Vitiligo is a dermatological condition characterized by the disappearance of dermal melanocytes (cells that produce melanin, the pigment that gives the skin color) and by the appearance of spots (macules) hypopigmented (white), with definite margins that increase in size, can collapse and affect the whole tegument.
It occurs in 1% of the population and affects both sexes equally. The onset of the disease occurs most often in childhood or adolescence.
The lesions are localized with predilection in the axes, the extension faces of the limbs, at the level of the external genital organs, in the photo-exposed regions and the periorificial areas (peribuccal, periocular). Hair strands at the level of the lesions are usually discolored.
Vitiligo skin is a condition that generates a lot of stress, anxiety and sadness to the person having to go out in the society with this white patches of skin. That’s why new science advances that makes vitiligo treatment more effective or cheapers/accessible are extremely welcomed.
What is vitiligo skin ? Vitiligo is a skin disease that causes the depigmentation of the skin. It manifests as light white patches on the skin or discolored skin patches known as macules. Macules typically start from small white spots on the skin which can grow to larger white patches as the condition worsens.
While one of the characteristics of vitiligo is white patches on the skin, white patches do not mean that someone has vitiligo. Other causes of white patches can include pityriasis alba, tinea versicolor and idiopathic guttate hypomelanosis. One way to determine is by using Wood’s lamp which will cause depigmented skin to glow under UV light.
Micro-blister grafting for vitiligo is a well-established treatment method for vitiligo patients. It is an option when the skin affected by vitiligo is severely affected by the loss of skin pigment cells (melanocytes).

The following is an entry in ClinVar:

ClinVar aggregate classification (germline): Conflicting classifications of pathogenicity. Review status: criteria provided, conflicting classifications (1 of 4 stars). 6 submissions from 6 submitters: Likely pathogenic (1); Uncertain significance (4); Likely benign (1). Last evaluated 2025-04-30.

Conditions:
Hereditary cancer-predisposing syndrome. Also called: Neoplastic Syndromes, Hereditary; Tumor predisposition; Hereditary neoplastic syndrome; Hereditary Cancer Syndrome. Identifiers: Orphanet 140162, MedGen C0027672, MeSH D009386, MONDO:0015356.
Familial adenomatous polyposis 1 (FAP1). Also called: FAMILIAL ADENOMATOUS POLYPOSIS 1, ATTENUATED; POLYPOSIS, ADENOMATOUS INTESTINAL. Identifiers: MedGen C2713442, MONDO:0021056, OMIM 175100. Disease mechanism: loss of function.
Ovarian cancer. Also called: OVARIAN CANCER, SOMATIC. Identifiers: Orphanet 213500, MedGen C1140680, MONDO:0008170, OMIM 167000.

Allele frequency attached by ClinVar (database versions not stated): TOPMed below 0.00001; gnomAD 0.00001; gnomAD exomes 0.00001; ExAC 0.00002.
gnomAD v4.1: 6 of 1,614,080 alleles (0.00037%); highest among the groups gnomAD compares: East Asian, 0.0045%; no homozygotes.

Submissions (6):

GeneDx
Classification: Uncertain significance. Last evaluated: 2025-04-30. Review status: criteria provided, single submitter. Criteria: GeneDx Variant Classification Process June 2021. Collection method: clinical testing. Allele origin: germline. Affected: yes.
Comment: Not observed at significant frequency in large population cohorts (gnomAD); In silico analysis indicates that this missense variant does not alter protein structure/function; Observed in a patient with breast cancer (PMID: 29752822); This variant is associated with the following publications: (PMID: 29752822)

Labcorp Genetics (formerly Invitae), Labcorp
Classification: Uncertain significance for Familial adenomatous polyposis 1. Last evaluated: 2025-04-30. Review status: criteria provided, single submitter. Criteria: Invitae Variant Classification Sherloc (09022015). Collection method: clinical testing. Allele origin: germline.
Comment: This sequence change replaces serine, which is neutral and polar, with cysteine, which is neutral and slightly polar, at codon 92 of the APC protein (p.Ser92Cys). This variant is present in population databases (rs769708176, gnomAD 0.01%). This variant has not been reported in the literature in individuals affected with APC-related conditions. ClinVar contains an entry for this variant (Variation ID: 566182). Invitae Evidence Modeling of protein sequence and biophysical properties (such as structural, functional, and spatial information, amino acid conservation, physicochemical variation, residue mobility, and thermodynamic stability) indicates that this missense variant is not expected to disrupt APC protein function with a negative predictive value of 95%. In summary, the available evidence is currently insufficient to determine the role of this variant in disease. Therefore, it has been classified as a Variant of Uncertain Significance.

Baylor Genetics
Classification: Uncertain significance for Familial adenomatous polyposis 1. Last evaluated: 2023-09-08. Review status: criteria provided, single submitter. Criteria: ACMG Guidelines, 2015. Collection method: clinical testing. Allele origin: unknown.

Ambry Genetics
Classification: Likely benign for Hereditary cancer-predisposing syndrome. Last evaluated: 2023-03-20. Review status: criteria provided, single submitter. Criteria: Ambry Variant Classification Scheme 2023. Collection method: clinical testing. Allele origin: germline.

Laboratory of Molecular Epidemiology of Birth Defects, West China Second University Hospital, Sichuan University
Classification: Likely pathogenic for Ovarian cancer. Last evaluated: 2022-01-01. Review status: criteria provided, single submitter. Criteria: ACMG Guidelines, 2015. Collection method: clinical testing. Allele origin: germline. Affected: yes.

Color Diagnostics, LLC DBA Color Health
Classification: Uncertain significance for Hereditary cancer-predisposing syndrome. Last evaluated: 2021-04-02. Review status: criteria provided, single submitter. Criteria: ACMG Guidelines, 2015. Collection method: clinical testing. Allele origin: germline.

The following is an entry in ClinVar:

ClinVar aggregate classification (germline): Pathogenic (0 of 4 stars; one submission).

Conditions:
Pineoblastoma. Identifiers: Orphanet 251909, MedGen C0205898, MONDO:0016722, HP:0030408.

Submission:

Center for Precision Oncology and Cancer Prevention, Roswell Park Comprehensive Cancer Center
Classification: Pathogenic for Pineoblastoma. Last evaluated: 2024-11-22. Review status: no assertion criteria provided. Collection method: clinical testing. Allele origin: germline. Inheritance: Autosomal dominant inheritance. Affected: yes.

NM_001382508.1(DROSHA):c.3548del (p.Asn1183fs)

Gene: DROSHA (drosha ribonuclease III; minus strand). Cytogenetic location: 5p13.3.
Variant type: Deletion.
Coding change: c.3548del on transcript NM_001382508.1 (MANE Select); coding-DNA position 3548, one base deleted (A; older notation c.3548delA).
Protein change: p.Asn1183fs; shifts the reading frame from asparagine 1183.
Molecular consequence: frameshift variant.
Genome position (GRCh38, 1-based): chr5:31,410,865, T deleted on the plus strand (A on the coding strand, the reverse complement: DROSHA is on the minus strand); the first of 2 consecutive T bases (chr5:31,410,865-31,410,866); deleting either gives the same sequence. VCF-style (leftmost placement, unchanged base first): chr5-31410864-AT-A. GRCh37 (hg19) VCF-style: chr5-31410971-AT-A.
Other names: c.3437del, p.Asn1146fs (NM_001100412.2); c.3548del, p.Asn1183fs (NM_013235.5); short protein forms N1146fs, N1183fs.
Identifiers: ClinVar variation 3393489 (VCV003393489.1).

Under this method, we use a novel device to quickly and precisely develop and excise very small blisters to produce tiny pieces of normally pigmented superficial skin tissue, known as micro-grafts.
Vitiligo type A, nonsegmental or symmetrical. This group includes the forms of acrofacial vitiligo (in the face, scalp, hands, feet and fingers), vitiligo of the mucous membranes (lesions located on the genital or oral mucosa), generalized vitiligo (affects almost any part of the body, with symmetrical lesions), vitiligo universal (the most extensive form, affects 80-90% of the skin) and mixed vitiligo.
Vitiligo type B, segmental, which can affect one or more parts of the body. The unisegmental form is the most common and is manifested clinically by the appearance of white macules, on a single part of the body, which respect the midline. Uncommon, the condition may affect two or more segments and may have a bilateral distribution.
In general, it is not associated with other autoimmune diseases and tends to have an early onset and a faster progression, compared to nonsegmental vitiligo. Leucotrichia (the presence of discolored hairs) is also common in segmental vitiligo and indicates a poor response to phototherapy and classical treatment.